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Localization of pro-opiomelanocortin mRNA transcripts and peptide immunoreactivity in rat heart

William R Millington, David W Rosenthal, Can B Unal, Cynthia Nyquist-Battie
DOI: http://dx.doi.org/10.1016/S0008-6363(99)00076-0 107-116 First published online: 1 July 1999

Abstract

Objective: α-Melanocyte-stimulating hormone (α-MSH), β-endorphin and other pro-opiomelanocortin- (POMC) derived peptides have been detected in the heart, but it is uncertain whether they are synthesized by cardiomyocytes or by cardiac nerves innervating the heart. The objective of this study was to determine whether POMC peptides are synthesized by cardiomyocytes. Methods: Pro-opiomelanocortin peptides were localized in rat heart by immunohistochemistry using antisera against α-MSH, β-endorphin and αN-acetyl-β-endorphin, the predominant POMC peptides found in heart. Pro-opiomelanocortin mRNA was investigated by reverse transcription polymerase chain reaction (RT-PCR) using primers that discriminate between full-length POMC mRNA and a 5′ truncated POMC transcript that is presumed to be non-functional. Results: α-Melanocyte-stimulating hormone, β-endorphin and αN-acetyl-β-endorphin immunoreactivities were localized in atrial myocytes, particularly in the atrial appendages, but not to a significant extent in ventricular myocytes. Cardiac nerves were not immunostained. Atrial natriuretic peptide (ANP) immunoreactivity was similarly distributed in the adult heart. In neonatal heart, POMC-peptide and ANP immunoreactivities were present in both atrial and ventricular myocytes. RT-PCR amplification showed that full-length POMC mRNA transcripts were present in both atrial and ventricular tissue and provide evidence that 5′ truncated POMC mRNA is expressed in heart. Conclusions: These results support the hypothesis that cardiomyocytes synthesize POMC peptides.

Keywords
  • Atrial function
  • Gene expression
  • Hormones
  • Neurotransmitters
  • Ventricular function

Time for primary review, 24 days.

This article is referred to in the Editorial by B.A. Barron (pages 13–16) in this issue.

1 Introduction

The discovery of atrial natriuretic peptide (ANP) more than a decade ago led to the realization that atrial cardiomyocytes perform a dual role in mammalian heart as both muscle and endocrine cells [1,2]. Atrial myocytes store ANP in secretory vesicles and release it by the regulated secretory pathway, much like typical endocrine cells [3,4]. Ventricular cardiomyocytes also synthesize ANP, albeit in far lower amounts, but they secrete it by the constitutive secretory pathway, thus accounting for the very low ratio of ANP peptide to proANP mRNA concentrations in ventricular tissue [3,4]. More recent investigations have shown that cardiomyocytes also synthesize and secrete met-enkephalin- [5–8] and dynorphin-related peptides [8–11].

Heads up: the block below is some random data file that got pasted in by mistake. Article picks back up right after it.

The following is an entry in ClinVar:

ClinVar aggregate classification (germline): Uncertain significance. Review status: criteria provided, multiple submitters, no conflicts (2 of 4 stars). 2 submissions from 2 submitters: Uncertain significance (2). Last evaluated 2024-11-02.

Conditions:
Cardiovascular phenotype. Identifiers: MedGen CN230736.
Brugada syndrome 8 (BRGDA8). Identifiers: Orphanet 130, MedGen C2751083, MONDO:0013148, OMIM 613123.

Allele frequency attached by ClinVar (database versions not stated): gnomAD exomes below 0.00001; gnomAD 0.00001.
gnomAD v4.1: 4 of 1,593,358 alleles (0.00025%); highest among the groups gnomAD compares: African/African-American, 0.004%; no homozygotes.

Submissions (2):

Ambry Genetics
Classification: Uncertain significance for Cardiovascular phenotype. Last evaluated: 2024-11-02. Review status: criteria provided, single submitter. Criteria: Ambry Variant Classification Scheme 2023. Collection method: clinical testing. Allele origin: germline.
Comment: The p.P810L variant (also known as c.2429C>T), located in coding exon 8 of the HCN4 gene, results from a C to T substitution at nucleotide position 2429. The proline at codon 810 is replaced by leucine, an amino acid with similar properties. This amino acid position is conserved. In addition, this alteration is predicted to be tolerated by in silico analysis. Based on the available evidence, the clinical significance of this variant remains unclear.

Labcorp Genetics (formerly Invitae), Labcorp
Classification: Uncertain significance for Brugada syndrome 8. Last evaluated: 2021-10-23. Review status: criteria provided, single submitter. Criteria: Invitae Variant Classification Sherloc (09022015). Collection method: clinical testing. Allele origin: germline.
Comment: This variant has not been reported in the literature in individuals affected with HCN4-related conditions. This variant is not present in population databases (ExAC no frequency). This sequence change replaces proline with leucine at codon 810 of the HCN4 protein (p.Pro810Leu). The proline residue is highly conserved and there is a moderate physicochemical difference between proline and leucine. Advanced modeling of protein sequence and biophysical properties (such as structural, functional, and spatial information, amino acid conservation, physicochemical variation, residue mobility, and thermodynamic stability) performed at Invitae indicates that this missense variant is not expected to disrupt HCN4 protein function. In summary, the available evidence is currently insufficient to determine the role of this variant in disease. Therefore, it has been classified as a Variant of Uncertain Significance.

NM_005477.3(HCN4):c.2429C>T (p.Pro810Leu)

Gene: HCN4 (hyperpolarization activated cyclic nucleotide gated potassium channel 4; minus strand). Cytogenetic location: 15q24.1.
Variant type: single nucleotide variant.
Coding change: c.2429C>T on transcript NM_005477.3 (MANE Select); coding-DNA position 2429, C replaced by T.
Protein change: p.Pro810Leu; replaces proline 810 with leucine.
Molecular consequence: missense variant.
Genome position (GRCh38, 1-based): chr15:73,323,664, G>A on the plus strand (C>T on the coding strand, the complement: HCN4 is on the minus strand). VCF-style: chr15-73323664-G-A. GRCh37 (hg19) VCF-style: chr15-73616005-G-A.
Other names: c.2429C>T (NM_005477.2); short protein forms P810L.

Cardiac tissue also contains adrenocorticotropic hormone (ACTH), β-endorphin and related pro-opiomelanocortin- (POMC) derived peptides, although far less is known about their cellular localization or function in the heart [12–17]. Pro-opiomelanocortin peptides were first identified in heart by Saito et al. [12] who reported that ACTH immunoreactivity is present in rat heart extracts. Forman et al. [14] later provided definitive evidence that β-endorphin and its immediate precursor, β-lipotropin, are detectable in cardiac tissue. They also reported that the ratio of β-endorphin to β-lipotropin is influenced by hemorrhagic shock, cardiac hypertrophy and other physiological stimuli, providing evidence that POMC processing can be regulated in heart [17]. Our laboratory extended these findings by showing that ACTH and β-endorphin undergo extensive post-translational processing in cardiac tissue [16]. ACTH is almost entirely converted to α-melanocyte-stimulating hormone- (α-MSH) related peptides. Correspondingly, virtually all of the immunoreactive β-endorphin isolated from heart is attributable to N-terminal acetylated and carboxy-terminal truncated β-endorphin peptides, rather than β-endorphin1–31, the opioid form of the peptide [16]. Heart tissue thus contains α-MSH and non-opioid β-endorphin peptides but little ACTH or opioid active β-endorphin1–31.

Forman and Bagasra [18] were also the first to provide evidence that POMC may be synthesized by cardiomyocytes. They reported that POMC mRNA is detectable in ventricular myocytes by in situ hybridization histochemistry using an oligonucleotide probe corresponding to the POMC gene sequence encoding β-endorphin’s N-terminus [18]. Our laboratory subsequently reported that POMC mRNA is also detectable in atrial myocytes by in situ hybridization [19] and McLaughlin and Wu [8] recently confirmed these findings. These data do not constitute definitive evidence that myocytes synthesize POMC, however, because they failed to discriminate between full-length POMC mRNA and a second, 5′ truncated POMC transcript (Fig. 1) expressed in brain [20–23] and many peripheral tissues [21,24–31]. The 5′ truncated POMC transcript lacks the POMC signal sequence encoded by exon 2 of the POMC gene and is thus unlikely to undergo translation [27–29]. This short POMC transcript is far more abundant than full-length POMC mRNA in the testes, ovaries, pancreas and other peripheral tissues that express the POMC gene [26,30,31]. However, POMC peptide concentrations are correlated with full-length, not 5′ truncated, POMC mRNA levels in these tissues, consistent with the conclusion that 5′ truncated POMC mRNA is not translated [26]. The oligonucleotides used in earlier studies to localize POMC mRNA in rat heart by in situ hybridization are unable to discriminate between 5′ truncated and full-length POMC mRNAs because they hybridize to a sequence common to both transcripts [8,18,19]. Hence, it remains to be determined whether full-length, 5′ truncated, or both POMC mRNAs are expressed by cardiac tissue.